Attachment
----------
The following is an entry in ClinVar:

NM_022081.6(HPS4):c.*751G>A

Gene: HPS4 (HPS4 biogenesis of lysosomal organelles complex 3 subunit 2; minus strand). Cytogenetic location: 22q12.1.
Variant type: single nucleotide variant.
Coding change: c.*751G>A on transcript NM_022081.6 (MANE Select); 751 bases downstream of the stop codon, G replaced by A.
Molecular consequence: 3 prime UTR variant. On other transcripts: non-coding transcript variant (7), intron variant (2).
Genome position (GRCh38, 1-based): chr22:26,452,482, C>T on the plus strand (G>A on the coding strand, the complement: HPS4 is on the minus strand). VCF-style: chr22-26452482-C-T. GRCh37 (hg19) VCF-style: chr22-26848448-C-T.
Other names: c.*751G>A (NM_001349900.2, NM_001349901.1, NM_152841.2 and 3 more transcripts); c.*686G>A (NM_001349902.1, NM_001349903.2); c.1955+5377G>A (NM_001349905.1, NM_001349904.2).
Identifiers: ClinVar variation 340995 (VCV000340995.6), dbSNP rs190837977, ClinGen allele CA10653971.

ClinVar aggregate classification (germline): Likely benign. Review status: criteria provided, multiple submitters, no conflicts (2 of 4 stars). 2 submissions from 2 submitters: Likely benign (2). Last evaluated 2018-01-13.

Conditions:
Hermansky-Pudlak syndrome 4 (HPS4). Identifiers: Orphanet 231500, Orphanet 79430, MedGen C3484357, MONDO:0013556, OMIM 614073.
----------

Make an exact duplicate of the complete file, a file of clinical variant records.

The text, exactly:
The following is an entry in ClinVar:

NM_022081.6(HPS4):c.*751G>A

Gene: HPS4 (HPS4 biogenesis of lysosomal organelles complex 3 subunit 2; minus strand). Cytogenetic location: 22q12.1.
Variant type: single nucleotide variant.
Coding change: c.*751G>A on transcript NM_022081.6 (MANE Select); 751 bases downstream of the stop codon, G replaced by A.
Molecular consequence: 3 prime UTR variant. On other transcripts: non-coding transcript variant (7), intron variant (2).
Genome position (GRCh38, 1-based): chr22:26,452,482, C>T on the plus strand (G>A on the coding strand, the complement: HPS4 is on the minus strand). VCF-style: chr22-26452482-C-T. GRCh37 (hg19) VCF-style: chr22-26848448-C-T.
Other names: c.*751G>A (NM_001349900.2, NM_001349901.1, NM_152841.2 and 3 more transcripts); c.*686G>A (NM_001349902.1, NM_001349903.2); c.1955+5377G>A (NM_001349905.1, NM_001349904.2).
Identifiers: ClinVar variation 340995 (VCV000340995.6), dbSNP rs190837977, ClinGen allele CA10653971.

ClinVar aggregate classification (germline): Likely benign. Review status: criteria provided, multiple submitters, no conflicts (2 of 4 stars). 2 submissions from 2 submitters: Likely benign (2). Last evaluated 2018-01-13.

Conditions:
Hermansky-Pudlak syndrome 4 (HPS4). Identifiers: Orphanet 231500, Orphanet 79430, MedGen C3484357, MONDO:0013556, OMIM 614073.